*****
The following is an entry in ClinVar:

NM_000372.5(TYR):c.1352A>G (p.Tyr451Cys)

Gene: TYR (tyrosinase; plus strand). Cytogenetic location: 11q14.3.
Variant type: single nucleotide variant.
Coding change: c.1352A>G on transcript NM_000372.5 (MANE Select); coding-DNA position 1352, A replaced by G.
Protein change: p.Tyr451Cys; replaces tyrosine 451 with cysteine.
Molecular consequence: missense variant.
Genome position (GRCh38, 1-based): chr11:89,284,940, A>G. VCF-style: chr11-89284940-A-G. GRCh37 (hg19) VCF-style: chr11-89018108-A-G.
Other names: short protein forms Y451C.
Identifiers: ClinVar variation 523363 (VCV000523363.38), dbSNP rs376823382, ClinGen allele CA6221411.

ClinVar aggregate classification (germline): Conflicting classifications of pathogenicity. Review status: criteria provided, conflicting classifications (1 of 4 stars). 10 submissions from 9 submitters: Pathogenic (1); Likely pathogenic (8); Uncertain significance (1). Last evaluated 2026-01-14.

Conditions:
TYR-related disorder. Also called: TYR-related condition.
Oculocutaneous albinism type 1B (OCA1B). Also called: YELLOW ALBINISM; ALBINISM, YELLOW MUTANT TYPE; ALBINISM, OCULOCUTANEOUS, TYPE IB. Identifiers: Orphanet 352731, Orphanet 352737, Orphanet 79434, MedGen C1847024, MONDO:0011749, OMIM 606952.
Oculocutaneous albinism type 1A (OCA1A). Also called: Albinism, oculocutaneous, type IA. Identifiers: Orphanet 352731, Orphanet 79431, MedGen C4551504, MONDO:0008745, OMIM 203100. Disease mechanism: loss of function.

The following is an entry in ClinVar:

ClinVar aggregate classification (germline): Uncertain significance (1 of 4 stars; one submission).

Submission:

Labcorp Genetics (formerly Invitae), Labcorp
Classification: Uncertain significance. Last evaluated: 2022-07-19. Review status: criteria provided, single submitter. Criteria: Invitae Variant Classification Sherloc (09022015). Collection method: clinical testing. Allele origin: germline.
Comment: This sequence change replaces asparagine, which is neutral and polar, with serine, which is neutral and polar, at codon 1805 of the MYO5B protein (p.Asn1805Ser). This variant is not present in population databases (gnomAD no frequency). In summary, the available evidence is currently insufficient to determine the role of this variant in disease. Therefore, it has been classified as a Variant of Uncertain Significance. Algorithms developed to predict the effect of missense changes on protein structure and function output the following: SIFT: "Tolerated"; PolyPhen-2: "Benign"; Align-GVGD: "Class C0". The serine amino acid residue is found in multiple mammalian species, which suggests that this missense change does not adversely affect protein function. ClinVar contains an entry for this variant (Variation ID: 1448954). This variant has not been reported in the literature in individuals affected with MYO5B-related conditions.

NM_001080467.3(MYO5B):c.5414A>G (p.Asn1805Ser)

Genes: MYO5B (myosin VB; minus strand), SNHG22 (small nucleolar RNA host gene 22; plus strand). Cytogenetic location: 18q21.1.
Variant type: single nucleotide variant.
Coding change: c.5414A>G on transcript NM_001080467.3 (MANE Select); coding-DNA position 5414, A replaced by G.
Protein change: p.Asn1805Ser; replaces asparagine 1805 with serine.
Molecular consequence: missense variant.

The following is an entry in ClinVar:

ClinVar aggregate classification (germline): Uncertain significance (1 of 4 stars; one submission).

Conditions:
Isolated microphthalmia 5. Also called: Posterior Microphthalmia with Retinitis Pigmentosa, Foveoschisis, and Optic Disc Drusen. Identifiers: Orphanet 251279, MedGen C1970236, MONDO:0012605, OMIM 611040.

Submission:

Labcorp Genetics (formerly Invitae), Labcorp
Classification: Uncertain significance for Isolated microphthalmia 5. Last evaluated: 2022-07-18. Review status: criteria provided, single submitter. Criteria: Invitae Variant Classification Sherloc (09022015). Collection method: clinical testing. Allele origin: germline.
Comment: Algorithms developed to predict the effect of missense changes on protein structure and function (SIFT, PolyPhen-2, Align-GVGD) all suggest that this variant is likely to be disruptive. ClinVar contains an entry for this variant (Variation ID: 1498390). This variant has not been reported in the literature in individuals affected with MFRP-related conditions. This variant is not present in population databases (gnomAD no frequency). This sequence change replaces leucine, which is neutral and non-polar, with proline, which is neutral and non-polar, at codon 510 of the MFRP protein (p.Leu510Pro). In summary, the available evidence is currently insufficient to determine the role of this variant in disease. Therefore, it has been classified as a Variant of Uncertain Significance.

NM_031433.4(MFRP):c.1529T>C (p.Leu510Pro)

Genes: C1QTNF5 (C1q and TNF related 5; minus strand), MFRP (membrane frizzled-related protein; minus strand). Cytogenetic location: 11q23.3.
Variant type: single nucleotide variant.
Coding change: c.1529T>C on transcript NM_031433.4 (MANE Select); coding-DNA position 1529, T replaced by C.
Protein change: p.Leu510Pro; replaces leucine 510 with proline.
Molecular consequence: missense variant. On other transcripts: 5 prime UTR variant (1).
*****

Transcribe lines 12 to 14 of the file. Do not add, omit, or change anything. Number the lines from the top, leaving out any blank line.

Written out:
Conditions:
TYR-related disorder. Also called: TYR-related condition.
Oculocutaneous albinism type 1B (OCA1B). Also called: YELLOW ALBINISM; ALBINISM, YELLOW MUTANT TYPE; ALBINISM, OCULOCUTANEOUS, TYPE IB. Identifiers: Orphanet 352731, Orphanet 352737, Orphanet 79434, MedGen C1847024, MONDO:0011749, OMIM 606952.